Lastly, major companies are actually seen as far more reliable than the thoughts of individuals due solely to the fact that they are often sued. These companies often have enough money that they become targets of defamation lawsuits and therefore they have much more of a reason to create information that is either truthful, or (more often) not so wrong that it would lead them to lose money in a lawsuit.
The next step to in analyzing sources would be analyzing why it was published and what audience this publisher is trying to persuade with this site. The idea of establishing the intent of the page or article can be revealing in some cases and should always be evaluated for this reason. If the publisher is known for having a political leaning or if this is an editorial article (i.e. opinion based) it should be viewed from a far different perspective than that of an educational website. Since you already did a credential check (see above), you should have information on the publisher that you can use to determine their purpose. What you want to focus on at this point is the potential for bias (prejudice in favor of or against one thing, person, or group compared with another) on this page. For instance, it may be prudent to value material far less than others if it falls into one of these categories:
If you find that this site has a particular ideological leaning and the page or article in question supports that same ideology.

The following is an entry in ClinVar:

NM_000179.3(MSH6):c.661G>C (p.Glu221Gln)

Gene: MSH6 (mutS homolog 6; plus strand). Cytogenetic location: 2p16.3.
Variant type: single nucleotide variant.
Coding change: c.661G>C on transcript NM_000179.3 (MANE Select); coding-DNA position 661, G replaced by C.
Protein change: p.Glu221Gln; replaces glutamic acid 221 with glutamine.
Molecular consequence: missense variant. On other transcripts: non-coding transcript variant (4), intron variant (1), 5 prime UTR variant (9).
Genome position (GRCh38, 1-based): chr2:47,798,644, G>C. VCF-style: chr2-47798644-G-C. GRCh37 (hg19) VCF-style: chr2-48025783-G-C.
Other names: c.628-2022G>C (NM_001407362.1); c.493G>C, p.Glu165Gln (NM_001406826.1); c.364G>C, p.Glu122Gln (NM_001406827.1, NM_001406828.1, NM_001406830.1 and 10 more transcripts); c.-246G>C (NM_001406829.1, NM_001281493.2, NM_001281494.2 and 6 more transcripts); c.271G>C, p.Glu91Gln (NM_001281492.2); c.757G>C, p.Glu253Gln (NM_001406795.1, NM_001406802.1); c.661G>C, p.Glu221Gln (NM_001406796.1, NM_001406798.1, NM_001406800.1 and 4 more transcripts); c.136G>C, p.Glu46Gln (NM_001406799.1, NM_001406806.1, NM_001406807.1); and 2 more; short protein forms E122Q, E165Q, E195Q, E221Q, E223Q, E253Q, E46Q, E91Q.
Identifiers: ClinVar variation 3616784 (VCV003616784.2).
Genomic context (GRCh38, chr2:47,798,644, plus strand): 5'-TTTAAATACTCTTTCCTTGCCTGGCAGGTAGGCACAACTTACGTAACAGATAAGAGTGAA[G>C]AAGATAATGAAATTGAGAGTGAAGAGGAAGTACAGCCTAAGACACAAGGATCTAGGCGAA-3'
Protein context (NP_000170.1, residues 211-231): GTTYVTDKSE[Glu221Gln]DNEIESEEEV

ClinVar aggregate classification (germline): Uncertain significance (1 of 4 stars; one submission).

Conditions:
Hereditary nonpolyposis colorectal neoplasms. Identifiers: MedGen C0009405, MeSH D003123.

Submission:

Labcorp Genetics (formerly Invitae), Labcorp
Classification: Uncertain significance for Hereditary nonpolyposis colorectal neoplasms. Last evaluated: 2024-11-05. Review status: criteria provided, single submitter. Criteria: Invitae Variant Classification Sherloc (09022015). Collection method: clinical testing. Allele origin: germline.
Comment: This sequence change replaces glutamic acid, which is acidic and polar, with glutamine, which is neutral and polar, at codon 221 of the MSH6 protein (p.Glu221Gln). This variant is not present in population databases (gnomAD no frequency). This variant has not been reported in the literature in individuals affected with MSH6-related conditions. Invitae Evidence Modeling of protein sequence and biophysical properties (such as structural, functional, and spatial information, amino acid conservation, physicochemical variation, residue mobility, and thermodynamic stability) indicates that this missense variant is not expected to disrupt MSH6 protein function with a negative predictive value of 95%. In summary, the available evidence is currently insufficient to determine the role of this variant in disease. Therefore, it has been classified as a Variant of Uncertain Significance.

If the author is from a group that may be biased against the group that is the focus of the article (gender, sexual, racial, political, social and/or cultural orientations) or is simply presenting an opinion with very little specific evidence to support it.
If the sponsors on the site are trying to get you to click on an advertising banner that is clearly in favor of the content of the article.
If the author or publisher would make more money or political positions if more of the country agreed with this line of thought.
One great indicator is whether the story is written in an objective manner and tone. If the author is really good about giving the opinions on all sides of an issue before giving his opinion that is a great indicator of an article of value. This must be done in a way that doesn’t just bring up an idea to dismiss it, but that shows the author values all opinions even if he or she takes a side. This rarely happens but it is a great sign that the author has researched in an in depth manner. Generally speaking those who have a good deal of knowledge on a subject act with relative objectivity, while those with next to no knowledge are often very confident in themselves (see the Dunning-Kruger Effect).
Accuracy (or Evidence)